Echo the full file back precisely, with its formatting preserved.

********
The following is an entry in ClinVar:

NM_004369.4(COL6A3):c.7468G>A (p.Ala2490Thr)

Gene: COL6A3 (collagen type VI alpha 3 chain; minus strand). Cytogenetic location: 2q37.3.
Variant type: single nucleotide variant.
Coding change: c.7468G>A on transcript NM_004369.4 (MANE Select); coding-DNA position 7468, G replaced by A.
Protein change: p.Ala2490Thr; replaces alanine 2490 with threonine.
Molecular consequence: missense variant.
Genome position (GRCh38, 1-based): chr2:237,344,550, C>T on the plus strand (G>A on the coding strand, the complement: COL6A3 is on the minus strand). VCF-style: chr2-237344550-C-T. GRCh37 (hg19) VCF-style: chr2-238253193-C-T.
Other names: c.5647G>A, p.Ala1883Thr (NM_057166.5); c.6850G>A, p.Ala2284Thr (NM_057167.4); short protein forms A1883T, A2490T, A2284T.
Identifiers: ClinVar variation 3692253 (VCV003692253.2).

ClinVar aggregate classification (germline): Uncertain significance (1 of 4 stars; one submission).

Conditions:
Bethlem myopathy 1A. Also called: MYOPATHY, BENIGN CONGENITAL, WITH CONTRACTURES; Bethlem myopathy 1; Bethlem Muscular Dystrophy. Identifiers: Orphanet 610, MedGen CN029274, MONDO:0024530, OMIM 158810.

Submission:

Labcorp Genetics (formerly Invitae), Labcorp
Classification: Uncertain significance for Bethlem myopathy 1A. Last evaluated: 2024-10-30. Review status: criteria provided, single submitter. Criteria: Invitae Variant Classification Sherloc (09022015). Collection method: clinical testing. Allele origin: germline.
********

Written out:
The following is an entry in ClinVar:

NM_004369.4(COL6A3):c.7468G>A (p.Ala2490Thr)

Gene: COL6A3 (collagen type VI alpha 3 chain; minus strand). Cytogenetic location: 2q37.3.
Variant type: single nucleotide variant.
Coding change: c.7468G>A on transcript NM_004369.4 (MANE Select); coding-DNA position 7468, G replaced by A.
Protein change: p.Ala2490Thr; replaces alanine 2490 with threonine.
Molecular consequence: missense variant.
Genome position (GRCh38, 1-based): chr2:237,344,550, C>T on the plus strand (G>A on the coding strand, the complement: COL6A3 is on the minus strand). VCF-style: chr2-237344550-C-T. GRCh37 (hg19) VCF-style: chr2-238253193-C-T.
Other names: c.5647G>A, p.Ala1883Thr (NM_057166.5); c.6850G>A, p.Ala2284Thr (NM_057167.4); short protein forms A1883T, A2490T, A2284T.
Identifiers: ClinVar variation 3692253 (VCV003692253.2).

ClinVar aggregate classification (germline): Uncertain significance (1 of 4 stars; one submission).

Conditions:
Bethlem myopathy 1A. Also called: MYOPATHY, BENIGN CONGENITAL, WITH CONTRACTURES; Bethlem myopathy 1; Bethlem Muscular Dystrophy. Identifiers: Orphanet 610, MedGen CN029274, MONDO:0024530, OMIM 158810.

Submission:

Labcorp Genetics (formerly Invitae), Labcorp
Classification: Uncertain significance for Bethlem myopathy 1A. Last evaluated: 2024-10-30. Review status: criteria provided, single submitter. Criteria: Invitae Variant Classification Sherloc (09022015). Collection method: clinical testing. Allele origin: germline.